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Wednesday, 8 February 2012
Page: 412

Mr EWEN JONES (Herbert) (12:35): I have a few words to say about the Queen in recognition of the Diamond Jubilee of her ascension to the throne. I think we have all seen the newsreels of London in the Second World War, when the two princesses, Elizabeth and Margaret, refused to leave and drove trucks around the city to help with the evacuation and rebuilding of London. Therein lies the story of the person: it is service above self. If anyone epitomises service above self it is Queen Elizabeth II.

My grandmother was always a staunch royalist. Every Christmas we would all have to stand in front of the TV. We would be there in shorts with no shirt and bare feet and we would all have to stand to attention to listen to the Queen's message and stand up for God Save the Queen. Those of us who are old enough will remember that when we started school we had to stand on the parade ground and sing God Save the Queen before Advance Australia Fair, and that was another wonderful contact with the throne.

I was lucky enough to be in the crowd at Queen Elizabeth II Stadium during her Silver Jubilee year, at a special athletics meet on a very rainy Wednesday afternoon in Brisbane. She and Prince Philip drove around the track greeting all the students who had turned out. My good friend Nicki Marks did very well that day to get a third in the shot-put. The Queen was driven around, and it was one of those things you see where real class says that it was raining and she did not get wet. That just shows you what sort of person she is.

My grandmother was also lucky enough to meet her at one of the shows in England. My grandparents made their living as pig farmers on the Darling Downs. They were over there ostensibly to look at breeds of pigs. My grandmother was in the tent for an official reception for the Queen and they asked if there was anyone from overseas. My grandmother put up her hand, was brought forward and was introduced to the Queen. Grandma always said she could not just go straight back to the pigs; she had to go back via the flowers. She could not make that trip all in one go. To be in awe of someone like that is truly wonderful.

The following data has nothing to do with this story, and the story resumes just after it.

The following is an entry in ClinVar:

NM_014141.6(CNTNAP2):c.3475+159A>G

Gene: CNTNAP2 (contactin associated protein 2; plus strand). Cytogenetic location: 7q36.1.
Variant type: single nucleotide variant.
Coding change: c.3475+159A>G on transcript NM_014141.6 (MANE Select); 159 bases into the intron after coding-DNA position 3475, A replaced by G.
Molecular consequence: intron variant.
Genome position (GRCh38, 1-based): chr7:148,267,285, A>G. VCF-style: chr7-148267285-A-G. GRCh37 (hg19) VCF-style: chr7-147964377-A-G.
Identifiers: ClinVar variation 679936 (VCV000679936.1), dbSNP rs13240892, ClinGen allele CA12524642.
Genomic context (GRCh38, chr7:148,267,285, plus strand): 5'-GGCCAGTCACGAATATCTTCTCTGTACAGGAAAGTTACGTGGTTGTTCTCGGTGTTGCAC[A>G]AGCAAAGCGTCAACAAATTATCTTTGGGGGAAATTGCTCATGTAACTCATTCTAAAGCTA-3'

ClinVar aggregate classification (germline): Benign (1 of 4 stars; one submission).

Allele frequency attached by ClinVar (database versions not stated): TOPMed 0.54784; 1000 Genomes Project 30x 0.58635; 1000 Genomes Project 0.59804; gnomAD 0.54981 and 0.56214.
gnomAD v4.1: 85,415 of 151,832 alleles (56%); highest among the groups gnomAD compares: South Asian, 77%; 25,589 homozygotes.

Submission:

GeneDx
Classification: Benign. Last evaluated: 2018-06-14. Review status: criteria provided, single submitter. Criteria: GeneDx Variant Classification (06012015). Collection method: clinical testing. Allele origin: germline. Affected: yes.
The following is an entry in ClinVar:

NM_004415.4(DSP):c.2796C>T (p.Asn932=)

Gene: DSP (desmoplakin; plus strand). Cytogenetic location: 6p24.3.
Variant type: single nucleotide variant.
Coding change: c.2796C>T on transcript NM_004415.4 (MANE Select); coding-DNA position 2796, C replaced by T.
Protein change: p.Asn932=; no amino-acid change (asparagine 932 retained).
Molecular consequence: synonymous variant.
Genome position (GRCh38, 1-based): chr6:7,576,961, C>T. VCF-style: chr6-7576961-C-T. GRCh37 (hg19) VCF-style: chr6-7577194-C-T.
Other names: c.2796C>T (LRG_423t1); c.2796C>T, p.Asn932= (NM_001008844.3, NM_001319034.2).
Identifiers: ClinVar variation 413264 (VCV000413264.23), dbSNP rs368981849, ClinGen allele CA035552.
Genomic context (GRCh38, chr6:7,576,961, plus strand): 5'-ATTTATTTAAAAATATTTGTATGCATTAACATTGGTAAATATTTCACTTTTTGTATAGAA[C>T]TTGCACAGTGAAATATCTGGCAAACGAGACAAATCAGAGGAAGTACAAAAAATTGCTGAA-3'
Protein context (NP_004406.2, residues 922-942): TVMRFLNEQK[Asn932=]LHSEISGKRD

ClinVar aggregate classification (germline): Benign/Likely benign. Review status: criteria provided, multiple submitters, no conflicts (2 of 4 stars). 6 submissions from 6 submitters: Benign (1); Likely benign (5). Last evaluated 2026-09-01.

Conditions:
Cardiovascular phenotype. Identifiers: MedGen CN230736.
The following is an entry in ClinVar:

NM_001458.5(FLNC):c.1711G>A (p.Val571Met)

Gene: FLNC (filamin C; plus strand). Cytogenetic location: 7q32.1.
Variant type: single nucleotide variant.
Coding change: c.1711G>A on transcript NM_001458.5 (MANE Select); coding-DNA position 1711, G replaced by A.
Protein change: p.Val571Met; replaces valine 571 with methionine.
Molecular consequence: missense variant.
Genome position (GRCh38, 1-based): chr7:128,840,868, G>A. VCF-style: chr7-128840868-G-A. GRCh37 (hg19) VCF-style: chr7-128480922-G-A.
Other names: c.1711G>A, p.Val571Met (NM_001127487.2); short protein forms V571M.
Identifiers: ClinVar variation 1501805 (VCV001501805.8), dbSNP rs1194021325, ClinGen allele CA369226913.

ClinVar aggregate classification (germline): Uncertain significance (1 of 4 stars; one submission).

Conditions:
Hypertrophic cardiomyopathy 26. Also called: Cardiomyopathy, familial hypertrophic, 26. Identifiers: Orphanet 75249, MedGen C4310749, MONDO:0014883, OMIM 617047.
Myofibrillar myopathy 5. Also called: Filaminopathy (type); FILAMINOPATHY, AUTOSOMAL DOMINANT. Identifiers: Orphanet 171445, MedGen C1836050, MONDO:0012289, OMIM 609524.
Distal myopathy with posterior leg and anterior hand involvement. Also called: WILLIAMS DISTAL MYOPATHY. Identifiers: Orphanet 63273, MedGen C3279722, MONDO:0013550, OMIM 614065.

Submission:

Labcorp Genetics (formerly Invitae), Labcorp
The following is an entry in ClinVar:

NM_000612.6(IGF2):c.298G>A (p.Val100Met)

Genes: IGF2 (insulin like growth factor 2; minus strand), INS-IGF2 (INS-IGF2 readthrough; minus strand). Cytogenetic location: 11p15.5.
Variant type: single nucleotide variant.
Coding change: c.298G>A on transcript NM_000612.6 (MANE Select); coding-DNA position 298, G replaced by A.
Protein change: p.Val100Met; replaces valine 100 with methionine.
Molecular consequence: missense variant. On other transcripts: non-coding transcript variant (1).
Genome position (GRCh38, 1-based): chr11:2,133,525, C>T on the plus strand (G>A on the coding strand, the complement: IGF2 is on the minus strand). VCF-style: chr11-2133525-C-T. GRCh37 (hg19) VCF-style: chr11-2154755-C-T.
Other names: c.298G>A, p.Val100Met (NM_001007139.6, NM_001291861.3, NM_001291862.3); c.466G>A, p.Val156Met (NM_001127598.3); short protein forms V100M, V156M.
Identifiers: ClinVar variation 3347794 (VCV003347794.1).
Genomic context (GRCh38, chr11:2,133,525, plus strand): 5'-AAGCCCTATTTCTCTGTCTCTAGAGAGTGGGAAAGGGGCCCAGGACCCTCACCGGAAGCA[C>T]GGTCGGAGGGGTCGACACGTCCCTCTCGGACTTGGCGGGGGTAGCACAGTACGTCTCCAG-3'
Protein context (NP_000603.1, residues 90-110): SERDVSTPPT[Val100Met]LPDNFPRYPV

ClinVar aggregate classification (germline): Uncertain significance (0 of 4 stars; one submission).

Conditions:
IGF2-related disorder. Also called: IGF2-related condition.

I was at St James Cathedral in Townsville on Sunday night, when Townsville celebrated the anniversary. We were very privileged to have there the Governor of Queensland, Penelope Wensley. She did the best impersonation of the Queen I have ever seen. In Townsville on Sunday night—this is true—it was 300 degrees and 1,000 per cent humidity! It was stinking hot, and yet Penelope Wensley was there wearing shoes, stockings and a lovely dress, and there was not a bead of sweat to be seen anywhere. The Queen would have been so proud of her representative.

That is what the Queen also has done, by and large, with the selection of governors. Although they are suggested by the governments of the day, we look for a particular type of person. We spoke this morning about Sir Zelman Cowen, and some of us were lucky enough to be at Government House on Monday afternoon with the Governor-General. The way that our governors and Governors-General portray themselves and the role they play in the community mirrors what the Queen has done for our country.

There is not time to talk about the republican movement or have a debate on the issue. I will simply say God save the Queen. She is a truly wonderful person. She has done this for 60 years and never appears tired. May she reign for a lot longer yet and may she have a truly wonderful year.